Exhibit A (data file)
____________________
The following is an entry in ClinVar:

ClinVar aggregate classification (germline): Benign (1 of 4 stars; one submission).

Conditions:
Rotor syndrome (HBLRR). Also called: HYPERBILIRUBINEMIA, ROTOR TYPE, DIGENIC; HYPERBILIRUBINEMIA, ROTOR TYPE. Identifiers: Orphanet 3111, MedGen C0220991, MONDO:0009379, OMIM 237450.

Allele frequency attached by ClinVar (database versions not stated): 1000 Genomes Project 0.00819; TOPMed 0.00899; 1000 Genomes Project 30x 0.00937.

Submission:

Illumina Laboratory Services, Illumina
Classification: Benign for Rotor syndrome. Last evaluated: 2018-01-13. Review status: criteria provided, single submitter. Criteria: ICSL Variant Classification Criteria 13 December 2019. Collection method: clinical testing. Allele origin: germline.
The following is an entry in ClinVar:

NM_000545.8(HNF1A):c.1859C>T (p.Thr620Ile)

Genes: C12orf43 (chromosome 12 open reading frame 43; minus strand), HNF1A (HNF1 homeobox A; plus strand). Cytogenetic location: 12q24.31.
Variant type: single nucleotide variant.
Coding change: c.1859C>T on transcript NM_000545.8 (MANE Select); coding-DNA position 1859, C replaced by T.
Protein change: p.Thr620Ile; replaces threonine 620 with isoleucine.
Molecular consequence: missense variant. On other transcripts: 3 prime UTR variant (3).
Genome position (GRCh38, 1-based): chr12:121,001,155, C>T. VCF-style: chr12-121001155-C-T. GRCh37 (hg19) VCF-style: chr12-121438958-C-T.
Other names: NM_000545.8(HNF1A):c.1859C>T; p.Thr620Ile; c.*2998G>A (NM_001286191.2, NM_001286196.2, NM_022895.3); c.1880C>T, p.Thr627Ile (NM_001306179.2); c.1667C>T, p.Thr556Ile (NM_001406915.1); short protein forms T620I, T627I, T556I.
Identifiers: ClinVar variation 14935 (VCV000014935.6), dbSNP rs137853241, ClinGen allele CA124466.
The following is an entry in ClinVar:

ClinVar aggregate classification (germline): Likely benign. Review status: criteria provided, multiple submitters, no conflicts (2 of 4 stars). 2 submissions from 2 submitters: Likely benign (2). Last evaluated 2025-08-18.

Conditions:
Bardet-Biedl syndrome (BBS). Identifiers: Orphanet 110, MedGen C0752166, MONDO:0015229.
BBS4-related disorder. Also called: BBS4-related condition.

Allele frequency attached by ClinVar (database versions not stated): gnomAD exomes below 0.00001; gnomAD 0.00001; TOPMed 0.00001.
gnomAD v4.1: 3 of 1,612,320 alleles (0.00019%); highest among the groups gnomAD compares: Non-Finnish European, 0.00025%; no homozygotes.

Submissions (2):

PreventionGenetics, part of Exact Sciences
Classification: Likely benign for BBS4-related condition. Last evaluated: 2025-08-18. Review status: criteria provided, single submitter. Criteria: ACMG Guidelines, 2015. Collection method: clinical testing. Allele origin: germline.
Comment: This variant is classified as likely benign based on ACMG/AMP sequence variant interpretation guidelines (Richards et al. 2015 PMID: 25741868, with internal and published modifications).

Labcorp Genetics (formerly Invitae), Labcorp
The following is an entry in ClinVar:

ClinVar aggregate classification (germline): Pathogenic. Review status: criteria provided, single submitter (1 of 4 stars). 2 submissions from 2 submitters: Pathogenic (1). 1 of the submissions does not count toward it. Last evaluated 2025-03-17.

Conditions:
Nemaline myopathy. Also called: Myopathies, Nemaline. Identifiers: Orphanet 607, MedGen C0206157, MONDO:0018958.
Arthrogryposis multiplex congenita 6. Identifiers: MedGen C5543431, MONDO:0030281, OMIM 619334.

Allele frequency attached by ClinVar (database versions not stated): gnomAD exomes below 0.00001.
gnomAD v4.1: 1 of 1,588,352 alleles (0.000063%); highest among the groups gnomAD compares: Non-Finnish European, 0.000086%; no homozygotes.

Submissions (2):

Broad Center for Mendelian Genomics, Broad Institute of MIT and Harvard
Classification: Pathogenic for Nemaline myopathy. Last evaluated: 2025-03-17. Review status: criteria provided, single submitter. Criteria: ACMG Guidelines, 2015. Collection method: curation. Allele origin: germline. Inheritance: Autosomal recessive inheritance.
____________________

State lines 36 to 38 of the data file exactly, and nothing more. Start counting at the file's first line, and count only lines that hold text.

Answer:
Allele frequency attached by ClinVar (database versions not stated): gnomAD exomes below 0.00001.
gnomAD v4.1: 1 of 1,588,352 alleles (0.000063%); highest among the groups gnomAD compares: Non-Finnish European, 0.000086%; no homozygotes.

Submissions (2):